I may or may not blog tomorrow night, depending on how late tomorrow’s meeting runs. Just a heads up . . .

Lucy Sez

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“While my favorite napping place is on my Daddy’s lap, my Momma ain’t half bad either!”

Pattern Errors

Yeah, they certainly can be annoying. But errors in knitting patterns are a very common occurrence.

I think it is terribly hard to write a pattern that is completely non-ambiguous to at least some people and totally error-free. But I found this pattern (for the short-sleeve cardi) particularly irritating because of the multiple discrepancies in it.

Several of you commented that you had contacted Vogue Knitting in the past with errata and have never heard back from them. I will let them know about the problems I found in the pattern, but I certainly am not expecting any response from them.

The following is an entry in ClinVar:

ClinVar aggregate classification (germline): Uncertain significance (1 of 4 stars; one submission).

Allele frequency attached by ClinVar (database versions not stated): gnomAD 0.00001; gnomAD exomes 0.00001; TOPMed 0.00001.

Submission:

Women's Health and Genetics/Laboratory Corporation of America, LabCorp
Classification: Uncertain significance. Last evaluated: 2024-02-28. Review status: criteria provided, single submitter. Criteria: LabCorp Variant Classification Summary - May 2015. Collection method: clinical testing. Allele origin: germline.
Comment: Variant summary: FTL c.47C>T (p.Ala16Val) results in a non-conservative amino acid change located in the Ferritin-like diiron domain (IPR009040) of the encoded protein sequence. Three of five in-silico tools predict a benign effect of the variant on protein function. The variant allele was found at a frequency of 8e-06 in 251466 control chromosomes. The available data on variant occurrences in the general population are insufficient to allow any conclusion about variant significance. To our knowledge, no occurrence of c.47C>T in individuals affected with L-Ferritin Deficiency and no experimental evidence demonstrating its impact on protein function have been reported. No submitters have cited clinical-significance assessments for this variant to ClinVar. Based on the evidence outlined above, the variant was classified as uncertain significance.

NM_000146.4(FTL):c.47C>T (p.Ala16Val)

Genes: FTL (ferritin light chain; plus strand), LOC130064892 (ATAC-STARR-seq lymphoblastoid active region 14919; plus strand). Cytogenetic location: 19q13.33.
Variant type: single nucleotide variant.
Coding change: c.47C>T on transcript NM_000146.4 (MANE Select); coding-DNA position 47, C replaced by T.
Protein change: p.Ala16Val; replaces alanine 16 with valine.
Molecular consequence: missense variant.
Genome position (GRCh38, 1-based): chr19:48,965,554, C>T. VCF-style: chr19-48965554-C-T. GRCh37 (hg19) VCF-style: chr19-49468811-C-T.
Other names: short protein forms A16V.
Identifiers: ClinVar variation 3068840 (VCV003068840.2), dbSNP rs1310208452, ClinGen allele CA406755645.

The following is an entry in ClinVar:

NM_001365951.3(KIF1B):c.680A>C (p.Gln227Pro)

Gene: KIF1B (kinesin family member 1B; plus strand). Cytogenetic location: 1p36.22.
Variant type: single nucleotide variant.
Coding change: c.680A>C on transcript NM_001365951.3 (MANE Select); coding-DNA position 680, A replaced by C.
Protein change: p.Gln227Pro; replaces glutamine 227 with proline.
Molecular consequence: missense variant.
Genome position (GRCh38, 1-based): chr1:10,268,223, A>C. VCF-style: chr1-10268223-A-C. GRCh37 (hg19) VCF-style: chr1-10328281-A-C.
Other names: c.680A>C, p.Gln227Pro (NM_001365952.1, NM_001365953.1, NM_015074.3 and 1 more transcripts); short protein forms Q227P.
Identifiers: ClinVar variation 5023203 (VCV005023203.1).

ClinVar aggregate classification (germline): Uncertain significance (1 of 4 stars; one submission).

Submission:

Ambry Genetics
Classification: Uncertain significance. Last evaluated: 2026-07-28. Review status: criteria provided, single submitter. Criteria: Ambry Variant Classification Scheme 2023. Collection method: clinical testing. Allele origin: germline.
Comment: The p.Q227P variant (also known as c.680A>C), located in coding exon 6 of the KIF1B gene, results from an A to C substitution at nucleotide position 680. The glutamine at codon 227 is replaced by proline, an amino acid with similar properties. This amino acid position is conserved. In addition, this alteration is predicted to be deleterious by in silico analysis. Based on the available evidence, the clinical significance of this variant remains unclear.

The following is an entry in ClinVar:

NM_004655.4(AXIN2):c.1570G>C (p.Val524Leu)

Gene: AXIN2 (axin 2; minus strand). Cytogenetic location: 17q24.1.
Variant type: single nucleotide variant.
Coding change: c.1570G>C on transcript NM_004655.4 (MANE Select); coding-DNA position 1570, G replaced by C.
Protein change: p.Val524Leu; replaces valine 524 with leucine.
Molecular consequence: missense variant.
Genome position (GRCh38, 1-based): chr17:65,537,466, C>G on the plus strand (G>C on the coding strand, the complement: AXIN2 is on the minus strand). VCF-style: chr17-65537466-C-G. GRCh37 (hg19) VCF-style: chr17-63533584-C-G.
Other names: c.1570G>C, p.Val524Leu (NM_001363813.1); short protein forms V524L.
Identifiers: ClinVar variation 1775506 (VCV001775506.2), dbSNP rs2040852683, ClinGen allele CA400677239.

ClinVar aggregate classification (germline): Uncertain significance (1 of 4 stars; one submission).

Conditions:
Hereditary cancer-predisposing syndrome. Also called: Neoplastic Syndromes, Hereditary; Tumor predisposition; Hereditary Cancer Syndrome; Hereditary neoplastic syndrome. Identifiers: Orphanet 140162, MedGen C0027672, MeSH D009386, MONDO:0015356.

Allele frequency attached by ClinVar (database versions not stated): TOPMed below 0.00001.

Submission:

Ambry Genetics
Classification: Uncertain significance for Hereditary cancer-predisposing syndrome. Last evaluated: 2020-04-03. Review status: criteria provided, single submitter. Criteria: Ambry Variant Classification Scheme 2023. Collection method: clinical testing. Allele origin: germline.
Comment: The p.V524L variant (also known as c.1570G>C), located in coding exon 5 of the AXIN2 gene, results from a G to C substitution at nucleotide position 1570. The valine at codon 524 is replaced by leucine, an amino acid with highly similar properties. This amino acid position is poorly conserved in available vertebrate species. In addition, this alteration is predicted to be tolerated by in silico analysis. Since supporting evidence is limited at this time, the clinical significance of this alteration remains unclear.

Speaking of the cardi . . .

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. . . I finished it.

It’s pinned shut. I still need to add buttons. I’ve ordered some deer horn buttons, which should arrive in a couple of days.

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When I had the body pieces done, Friday night, I decided to join the shoulders and knit the bands before starting the sleeves. Picking up 223 stitches in aran weight cotton is not my idea of a good time, but I got it done and I’m happy with it. I knitted the sleeves yesterday and assembled it last night. Happily, I found no pattern errors or ambiguities with the sleeves. Once again, seaming aran weight cotton was not a lot of fun, but I’m pleased with how the cardi turned out. I mattress-stitched throughout.